Itchy eyes, ears, nose, throat; runny eyes, nose; stuffy nose; and cough are just a few of the delights that visit us each year, if we are among the pollen afflicted.

It’s Fall Fever. This is a made-up name for the Fall malady that corresponds to Hay Fever which happens in Spring.

And it makes us feel like yuck.

Outside of chemicalizing oneself half to death, what can a person do?

I have found several ways to beat autumn’s ragweed, and I’d love to share them with you.

  1. The first thing I do is eat honey all year long.
    Stop Sneezing steps pollen seven stepsNot just any honey will do. It must be raw, as in uncooked. If the label isn’t boasting, the honey probably isn’t raw.
    It also must be native, as in: from the area where you live. Even better is from someone you actually know exists.*
    Why? Honey contains minuscule flower parts in various forms, and eating it daily helps me beat my pollen allergies, like an immunization.
  2. Outside of honey, I avoid all sugars.
    Sugar kills immunities, especially the super-processed sugars.
  3. I take vitamin C. A lot.
    Vitamin C is supposed to help with the body’s immunities, so is what I need. Also, for me, the things I’ve read about Vitamin C acting as a mild antihistamine are true.
    They say you can tell how much you need when you develop loose stools. They say to cut back a bit if that happens. I usually take 1000-2000 milligrams per day, in divided doses.
    (Addendum to the 9/13 posting: One teenager I’ve recently met had sneezing so bad that his nose would bleed regularly. After only two 500 mg doses of Vitamin C, he stopped with both symptoms. Now he uses only one dose per day for upkeep.)
  4. I wash my face a lot, and even rinse my eyes with artificial tears.
    Every time I feel the pollen effect, I wash it off. Notice the above magnified photo of pollen: It looks prickly like cactus. No wonder it bothers sensitive tissues!
    After washing, I apply a coating of lotion, or even make-up, to my face to make a barrier between my skin and pollen. That also helps me.
  5. I stay indoors and keep windows shut.
    I know, some cannot do this, but remember, the pollen is out there, not in here.
    (Addendum for 9/13: This is especially true during the hours from mid-morning to mid-afternoon.)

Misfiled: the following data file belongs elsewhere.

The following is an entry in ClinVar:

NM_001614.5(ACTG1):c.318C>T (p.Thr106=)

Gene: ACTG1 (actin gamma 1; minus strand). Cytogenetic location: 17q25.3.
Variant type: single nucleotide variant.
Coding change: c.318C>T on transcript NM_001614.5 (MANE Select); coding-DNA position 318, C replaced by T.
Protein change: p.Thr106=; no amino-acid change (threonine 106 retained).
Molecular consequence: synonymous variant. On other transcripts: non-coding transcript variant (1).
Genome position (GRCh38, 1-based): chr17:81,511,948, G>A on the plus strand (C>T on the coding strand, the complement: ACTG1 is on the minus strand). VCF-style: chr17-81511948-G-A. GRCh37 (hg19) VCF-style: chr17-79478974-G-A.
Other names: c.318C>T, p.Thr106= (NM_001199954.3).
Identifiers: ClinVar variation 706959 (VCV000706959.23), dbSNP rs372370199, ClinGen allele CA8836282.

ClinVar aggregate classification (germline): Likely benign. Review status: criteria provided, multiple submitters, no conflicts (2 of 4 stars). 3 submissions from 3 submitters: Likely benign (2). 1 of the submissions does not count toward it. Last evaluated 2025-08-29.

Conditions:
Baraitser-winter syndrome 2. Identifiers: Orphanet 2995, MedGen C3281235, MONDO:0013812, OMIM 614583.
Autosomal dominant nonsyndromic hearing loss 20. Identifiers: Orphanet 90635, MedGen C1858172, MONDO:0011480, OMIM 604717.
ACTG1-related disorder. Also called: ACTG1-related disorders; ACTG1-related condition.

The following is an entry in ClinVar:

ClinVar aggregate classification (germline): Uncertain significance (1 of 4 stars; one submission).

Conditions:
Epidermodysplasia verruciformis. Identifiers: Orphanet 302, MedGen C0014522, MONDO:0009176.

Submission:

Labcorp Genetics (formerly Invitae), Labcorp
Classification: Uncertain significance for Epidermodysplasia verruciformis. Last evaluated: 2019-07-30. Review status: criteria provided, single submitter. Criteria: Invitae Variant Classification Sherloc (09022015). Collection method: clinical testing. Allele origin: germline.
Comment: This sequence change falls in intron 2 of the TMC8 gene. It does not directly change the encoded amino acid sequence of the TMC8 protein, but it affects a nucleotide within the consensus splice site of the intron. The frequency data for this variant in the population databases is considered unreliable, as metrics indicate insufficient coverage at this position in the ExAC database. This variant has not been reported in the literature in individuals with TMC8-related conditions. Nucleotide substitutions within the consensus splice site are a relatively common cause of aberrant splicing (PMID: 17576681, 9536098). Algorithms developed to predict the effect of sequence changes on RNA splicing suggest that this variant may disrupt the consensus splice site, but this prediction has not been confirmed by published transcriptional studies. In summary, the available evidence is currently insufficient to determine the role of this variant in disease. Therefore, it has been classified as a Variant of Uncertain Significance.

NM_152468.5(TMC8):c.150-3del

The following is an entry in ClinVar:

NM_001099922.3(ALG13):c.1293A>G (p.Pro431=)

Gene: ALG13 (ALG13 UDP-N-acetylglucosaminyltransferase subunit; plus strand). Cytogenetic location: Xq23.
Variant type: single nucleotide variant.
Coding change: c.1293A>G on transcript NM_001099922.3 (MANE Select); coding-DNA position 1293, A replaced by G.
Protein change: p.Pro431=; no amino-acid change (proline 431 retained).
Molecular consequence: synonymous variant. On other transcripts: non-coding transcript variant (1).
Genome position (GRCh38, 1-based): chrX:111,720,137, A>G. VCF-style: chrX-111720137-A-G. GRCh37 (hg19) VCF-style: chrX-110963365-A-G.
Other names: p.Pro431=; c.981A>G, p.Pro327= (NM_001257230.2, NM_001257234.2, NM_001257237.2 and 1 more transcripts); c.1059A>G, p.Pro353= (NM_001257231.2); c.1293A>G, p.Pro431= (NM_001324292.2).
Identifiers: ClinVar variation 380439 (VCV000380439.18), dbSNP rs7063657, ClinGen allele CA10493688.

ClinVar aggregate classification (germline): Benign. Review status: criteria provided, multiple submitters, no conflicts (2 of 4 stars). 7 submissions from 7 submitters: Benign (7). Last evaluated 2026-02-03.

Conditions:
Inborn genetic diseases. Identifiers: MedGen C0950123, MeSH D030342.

6. If I find myself still miserable, I use heat on my face.
    I run a basin of hot water and dip water from it with a washcloth to hold on my face, renewing as it cools. Or I stand in the shower with hot water spraying on my face.
    Do NOT scald yourself!
    It takes 10 or 15 minutes, but this wet heat draws out the histamines in my body. Histamines are what cause allergic reactions, what anti-histamines circumvent. As the heat applied to my face draws out the histamines, my face is itchy and my nose grows stuffy. When that itching stops, all the histamines my body could produce are out. Most bodies cannot produce any more for 4 to 8 hours.
    That’s hours.
    Of no itching, sneezing, stuffy nose, watery eyes, etc. It’s plenty of time to take a nap, go to a restaurant, or visit a friend like a normal person.
  7. If I happen to become wheezy, I drink hot coffee.
    Coffee is supposed to be a good emergency substitute for asthma drugs. I don’t have asthma, but hot coffee helps me breathe when the pollen count is high.

There you have it: what I do instead of taking pills. Sometimes, when it really is tough outside, I have to add pills to my regimen, but not often.

I love not being tied to chemicals, all drowsy or else wired to the sky.

*I’m sure it would shock you to learn that it is quite legal for our honey to have corn syrup in it in large percentages, and for it to come from any country in the world. So stick with a local, known source.

Note for 8/10/13: So many folks have searched and found this page using the terms “sneezing first thing in the morning” I’ve decided to add my opinion, for what it’s worth.
I have noticed that the body shuts down some responses and reactions during sleep. Perhaps you have had the experience of sleeping through a loud storm or sleeping with a headache. It probably is a merciful mechanism that allows us sleep in spite of life’s difficulties.
I have noticed that when I am really sick with a cold, I might cough all night, and that might be good, but once I begin to recover, I also begin sleeping more peacefully, which I am sure also is good. However, on those mornings, I must cough lots to make up for lost time.
Could it be that sneezing is the same? We don’t sneeze at night, so we can sleep, but then comes the morning? Just thinking out loud, here.